Film Reviews, News & Competitions


The Legend Of The Stardust Brothers

Film Information

Plot: It’s hard to deny its energy, positivity, and charm.
Release Date: 17th Feb.
Format: Limited edition, duel format DVD & blu-ray, with soundtrack CD.
Director(s): Macoto Tezuka.
Cast: Shingo Kubota, Kan Takagi, Kyôko Togawa, Issay, Kiyohiko Ozaki, Motoko Arai.
BBFC Certificate: 15.
Running Time: 100 mins.
Country Of Origin: Japan.
Language: Japanese with English subtitles.
Review By: Paula Hammond.
Film Rating


Posted February 12, 2020 by

Film Review

The Legend of the Stardust Brothers is the exact definition of a cult film. Despite the huge array of talent on board, and with a large budget, even today, it remains virtually unknown in both Japan and the wider-world.

Now, over 30 years since its release, The Stardust Brothers arrives on duel format DVD and blu-ray in a brand-new Director’s Cut— complete with the soundtrack CD—from Third Window Films.

In 1985, Directed by Macoto Tezuka (son of the great manga artist Osamu Tezuka) met musician and TV personality Haruo Chicada who had made a soundtrack to a movie that didn’t actually exist: At the time Macoto was just 22-years-old, a film-student with numerous experimental films under his belt, and the pressure of the TEZUKA name. With Chicada as producer, Tezka then adapted this “fake soundtrack” into the real movie story of “The Stardust Brothers”.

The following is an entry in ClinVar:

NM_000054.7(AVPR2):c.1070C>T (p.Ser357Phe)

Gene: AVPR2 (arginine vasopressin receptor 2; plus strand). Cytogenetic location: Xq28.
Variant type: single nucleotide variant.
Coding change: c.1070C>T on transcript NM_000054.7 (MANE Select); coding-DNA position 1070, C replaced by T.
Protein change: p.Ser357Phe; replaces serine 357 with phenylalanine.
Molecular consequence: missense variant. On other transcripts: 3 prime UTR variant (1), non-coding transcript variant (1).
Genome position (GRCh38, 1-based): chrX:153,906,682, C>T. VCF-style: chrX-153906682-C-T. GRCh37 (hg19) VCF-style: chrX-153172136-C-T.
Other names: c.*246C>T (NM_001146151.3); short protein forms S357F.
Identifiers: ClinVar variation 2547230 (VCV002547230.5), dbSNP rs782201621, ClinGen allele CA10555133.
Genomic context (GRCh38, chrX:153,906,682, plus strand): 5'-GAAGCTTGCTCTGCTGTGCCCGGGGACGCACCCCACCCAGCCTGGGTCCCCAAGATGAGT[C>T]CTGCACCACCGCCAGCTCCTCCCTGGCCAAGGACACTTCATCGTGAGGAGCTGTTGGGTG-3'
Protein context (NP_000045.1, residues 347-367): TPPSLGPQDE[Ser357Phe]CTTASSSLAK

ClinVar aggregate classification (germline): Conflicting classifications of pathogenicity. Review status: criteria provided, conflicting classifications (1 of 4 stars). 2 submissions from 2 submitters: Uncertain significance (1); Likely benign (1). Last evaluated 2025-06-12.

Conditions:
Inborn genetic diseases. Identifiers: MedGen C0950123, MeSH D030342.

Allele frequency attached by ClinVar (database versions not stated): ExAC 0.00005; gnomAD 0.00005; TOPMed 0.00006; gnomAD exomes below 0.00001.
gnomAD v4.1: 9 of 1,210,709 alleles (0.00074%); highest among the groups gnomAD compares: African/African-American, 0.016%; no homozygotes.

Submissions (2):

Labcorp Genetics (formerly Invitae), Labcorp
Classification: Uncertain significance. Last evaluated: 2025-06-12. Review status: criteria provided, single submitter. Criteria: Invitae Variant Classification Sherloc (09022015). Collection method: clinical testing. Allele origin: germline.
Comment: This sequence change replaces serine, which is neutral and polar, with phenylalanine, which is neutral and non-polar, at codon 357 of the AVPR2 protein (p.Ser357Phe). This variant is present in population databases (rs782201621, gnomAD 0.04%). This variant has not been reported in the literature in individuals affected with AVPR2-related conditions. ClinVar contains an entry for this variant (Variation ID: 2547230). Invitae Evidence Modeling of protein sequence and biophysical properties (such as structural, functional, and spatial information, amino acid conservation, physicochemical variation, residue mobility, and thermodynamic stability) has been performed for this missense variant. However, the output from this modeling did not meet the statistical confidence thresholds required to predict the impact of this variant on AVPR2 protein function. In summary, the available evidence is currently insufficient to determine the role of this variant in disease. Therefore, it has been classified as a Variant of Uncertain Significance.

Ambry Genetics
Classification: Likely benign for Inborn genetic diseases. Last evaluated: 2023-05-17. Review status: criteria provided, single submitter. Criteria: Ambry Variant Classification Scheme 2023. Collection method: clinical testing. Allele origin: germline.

Taking inspiration from Phantom Of The Paradise and Rocky Horror Picture Show, Tezuka assembled a cast of some of Japan’s most famous musicians of the time, including such greats as Kiyohiko Ozaki, ISSAY, Sunplaza Nakano and Hiroshi Takano, alongside many famous names in manga such as Monkey Punch (Lupin The 3rd), Shinji Nagashima (Hanaichi Monme), Yosuke Takahashi (Mugen Shinsi) and upcoming film directors of the time such as Kiyoshi Kurosawa (Tokyo Sonata) and Daihachi Yoshida (The Kirishima Thing).

Cult films are an acquired taste. Some are real gems—a little unpolished, but genuinely new and interesting. Some promise great things and chug along in an amusing enough manner to reward a viewing. Others are the sort of film that you’d  only ever watch drunk. Where you place The Stardust Brothers on that scale is largely up to you.

The Stardust Brothers isn’t that must-have gem, but there are times when it comes close. It perhaps tries too hard to be odd, with some purposefully bad effects, outlandish costumes, convoluted storylines and quirky ‘80s J-Pop. And while it’s no Rocky Horror, it’s hard to deny its energy, positivity, and charm.

Paula Hammond - Features Editor

Paula Hammond is a full-time, freelance journalist. She regularly writes for more magazines than is healthy and has over 25 books to her credit. When not frantically scribbling, she can be found indulging her passions for film, theatre, cult TV, sci-fi and real ale. If you should spot her in the pub, after five rounds rapid, she’ll be the one in the corner mumbling Ghostbusters quotes and waiting for the transporter to lock on to her signal… Email:


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